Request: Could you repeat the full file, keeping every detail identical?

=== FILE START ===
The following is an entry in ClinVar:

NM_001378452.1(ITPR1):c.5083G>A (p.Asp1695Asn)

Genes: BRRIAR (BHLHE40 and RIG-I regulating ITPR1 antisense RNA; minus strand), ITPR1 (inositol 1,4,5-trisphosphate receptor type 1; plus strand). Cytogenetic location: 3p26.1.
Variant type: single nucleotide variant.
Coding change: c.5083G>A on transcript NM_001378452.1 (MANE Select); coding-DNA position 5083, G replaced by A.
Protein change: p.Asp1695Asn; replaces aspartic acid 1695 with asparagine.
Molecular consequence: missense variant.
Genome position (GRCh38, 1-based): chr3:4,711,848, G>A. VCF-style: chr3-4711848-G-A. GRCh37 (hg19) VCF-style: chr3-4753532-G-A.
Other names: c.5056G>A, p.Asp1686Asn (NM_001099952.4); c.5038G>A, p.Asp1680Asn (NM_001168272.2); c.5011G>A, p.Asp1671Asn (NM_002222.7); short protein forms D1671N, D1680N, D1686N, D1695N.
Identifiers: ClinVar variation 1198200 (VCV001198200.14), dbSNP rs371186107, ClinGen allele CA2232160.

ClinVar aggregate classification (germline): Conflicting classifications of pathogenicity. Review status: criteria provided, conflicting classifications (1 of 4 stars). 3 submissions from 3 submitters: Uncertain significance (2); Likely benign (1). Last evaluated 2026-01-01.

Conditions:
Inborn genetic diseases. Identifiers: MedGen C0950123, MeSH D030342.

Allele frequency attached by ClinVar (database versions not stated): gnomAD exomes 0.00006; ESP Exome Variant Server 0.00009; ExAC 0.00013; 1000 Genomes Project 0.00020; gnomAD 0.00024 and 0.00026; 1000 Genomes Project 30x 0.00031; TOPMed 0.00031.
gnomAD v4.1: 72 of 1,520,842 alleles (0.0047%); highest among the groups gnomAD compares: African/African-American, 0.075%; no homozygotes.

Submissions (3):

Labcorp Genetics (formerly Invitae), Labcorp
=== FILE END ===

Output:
The following is an entry in ClinVar:

NM_001378452.1(ITPR1):c.5083G>A (p.Asp1695Asn)

Genes: BRRIAR (BHLHE40 and RIG-I regulating ITPR1 antisense RNA; minus strand), ITPR1 (inositol 1,4,5-trisphosphate receptor type 1; plus strand). Cytogenetic location: 3p26.1.
Variant type: single nucleotide variant.
Coding change: c.5083G>A on transcript NM_001378452.1 (MANE Select); coding-DNA position 5083, G replaced by A.
Protein change: p.Asp1695Asn; replaces aspartic acid 1695 with asparagine.
Molecular consequence: missense variant.
Genome position (GRCh38, 1-based): chr3:4,711,848, G>A. VCF-style: chr3-4711848-G-A. GRCh37 (hg19) VCF-style: chr3-4753532-G-A.
Other names: c.5056G>A, p.Asp1686Asn (NM_001099952.4); c.5038G>A, p.Asp1680Asn (NM_001168272.2); c.5011G>A, p.Asp1671Asn (NM_002222.7); short protein forms D1671N, D1680N, D1686N, D1695N.
Identifiers: ClinVar variation 1198200 (VCV001198200.14), dbSNP rs371186107, ClinGen allele CA2232160.

ClinVar aggregate classification (germline): Conflicting classifications of pathogenicity. Review status: criteria provided, conflicting classifications (1 of 4 stars). 3 submissions from 3 submitters: Uncertain significance (2); Likely benign (1). Last evaluated 2026-01-01.

Conditions:
Inborn genetic diseases. Identifiers: MedGen C0950123, MeSH D030342.

Allele frequency attached by ClinVar (database versions not stated): gnomAD exomes 0.00006; ESP Exome Variant Server 0.00009; ExAC 0.00013; 1000 Genomes Project 0.00020; gnomAD 0.00024 and 0.00026; 1000 Genomes Project 30x 0.00031; TOPMed 0.00031.
gnomAD v4.1: 72 of 1,520,842 alleles (0.0047%); highest among the groups gnomAD compares: African/African-American, 0.075%; no homozygotes.

Submissions (3):

Labcorp Genetics (formerly Invitae), Labcorp